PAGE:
Monday, August 31, 2009

Sometimes... sometimes...

God is faithful.
God is loving.
God is just.

God is kind.

God fulfills.
God satisfies.

God provides.

God is good— all the time.

I believe these statements with all of my heart.

But sometimes... sometimes I subconsciously begin to believe other things, different things.
Like, God won't actually provide for my needs. Or, I deserve to have certain things in my life, and something's wrong if I don't. Or, I'm holier than my friend over there because I'm poor, and I need God more desperately than he does. Or, there is a part of me that can never be fully satisfied until I have a man in my life.

I know these aren't true, and when I read them, I'm ashamed that I actually can believe such ludicrous statements.

But I have.

It's hard to be single. Right now I feel that I'm standing at the edge of a vast Savannah, like the one in the picture above, staring through those spyglasses, hoping beyond hope to see marriage somewhere on the horizon. Blast. Still no man. But I believe that God satisfies, and that God fulfills, and that when He says, "No good thing will I withhold from those who walk uprightly," that He actually means it.

It's hard to be poor. I took another hard look at my finances this weekend and realized, once again, that my income is hardly sufficient for my expenses, let alone ample enough lay a solid foundation in business. Add to this failing equipment and International travel? Holy cow. Hard spot. But again, I believe that God is faithful, and God provides, and that He is good— all the time.

So today, as I look through those lenses and survey my life and squint to view the horizon, I'm looking at God instead of searching for something else. Because my hope is found in my unchanging God, the one who Is who He says He Is.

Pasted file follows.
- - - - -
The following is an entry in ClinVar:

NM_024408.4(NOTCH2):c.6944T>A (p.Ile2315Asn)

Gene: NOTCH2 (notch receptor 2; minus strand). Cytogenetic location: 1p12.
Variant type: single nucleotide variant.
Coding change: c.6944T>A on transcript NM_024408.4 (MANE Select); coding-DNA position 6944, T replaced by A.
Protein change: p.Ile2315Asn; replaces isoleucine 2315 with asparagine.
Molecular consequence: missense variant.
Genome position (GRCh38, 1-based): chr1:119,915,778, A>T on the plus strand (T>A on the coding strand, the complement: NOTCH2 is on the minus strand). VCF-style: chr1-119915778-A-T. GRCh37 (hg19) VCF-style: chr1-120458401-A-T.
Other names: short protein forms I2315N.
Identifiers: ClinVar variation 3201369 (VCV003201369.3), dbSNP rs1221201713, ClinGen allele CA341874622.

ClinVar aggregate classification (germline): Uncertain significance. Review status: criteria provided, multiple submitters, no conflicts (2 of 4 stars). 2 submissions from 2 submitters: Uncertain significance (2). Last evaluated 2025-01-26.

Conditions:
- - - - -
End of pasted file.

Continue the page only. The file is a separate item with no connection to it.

Friday, August 21, 2009

New Rings

Two days ago my mother came into my office, practically skipping with delight. She giddily announced that Dad was taking her ring shopping. They've been married for 25 years. Mom's ring was getting smaller, and Dad wore his ring down to the point that it snapped off.

I think it's a beautiful thing when a marriage outlasts its' rings. I think it's even more beautiful that my parents are far more in love today than they were twenty-five years ago.

They are incredible examples to me. Their love finds it's strength, it's foundation, and it's application in the Gospel of Christ. They daily live out the verse, "We love because He first loved us."

Thursday, August 20, 2009

Ummm... why?

I woke up this morning with a headache after dreaming all night of being chased by Somalian pirates, and I asked myself, "Why?"

I walked out my bedroom door and felt heat and humidity, this early in the day, inside, and asked myself, "Why?"

I sat on the couch in my office and stared at a Starbucks Kona mug full of decaf coffee, and asked myself, "Why?"

I took my anti-Malaria medication and watched my skin follow it's usual 45-minute routine of red, blotchy, sun-burned-feeling-ness, and asked myself, "Why?"

I sat down and thought about the fact that I have two blogs with virtually the same information, and asked myself, "Why?"

This is an advanced notice: someday (sooner rather than later), girlfullyalive will merge with ampersandphoto. Watch out, world.

Wednesday, August 19, 2009

Sorting through Kenya

Sunrise over the Indian Ocean, Mombasa, Kenya

I'm sitting cross-legged on a red couch in my basement office, staring out a glass door at bright green grass and cool green trees. We're entering my favorite season— just between summer and fall, when all of the trees turn darker shades and sigh with contentment and satisfaction, as if to say, "We are finished. It has been a good year." Just after this they begin to change colors, and then Fall is officially upon us. But not yet.

I'm sorting through Kenya, as I sit on this red couch and contemplate the changing of seasons. Sorting through pictures. Sorting through memories. Sorting through experiences. Sorting through the things that come next.

It's all good. And there is more to come.

Tuesday, August 11, 2009

Jet lagged?

tired. excited. inspired. overwhelmed. watching. loving. never giving-up-ing. motivated. frustrated. longing. finding.

lost in the bigness, startled by the smallness.

stronger than I thought but not as strong as I think.

"And the peace of God which passes all understanding..." is not received in vain.

Sunday, August 09, 2009

Tei smiled

There is a boy that I met. His name is Tei. He has shy brown eyes, a sweet smile, and a heavy heart.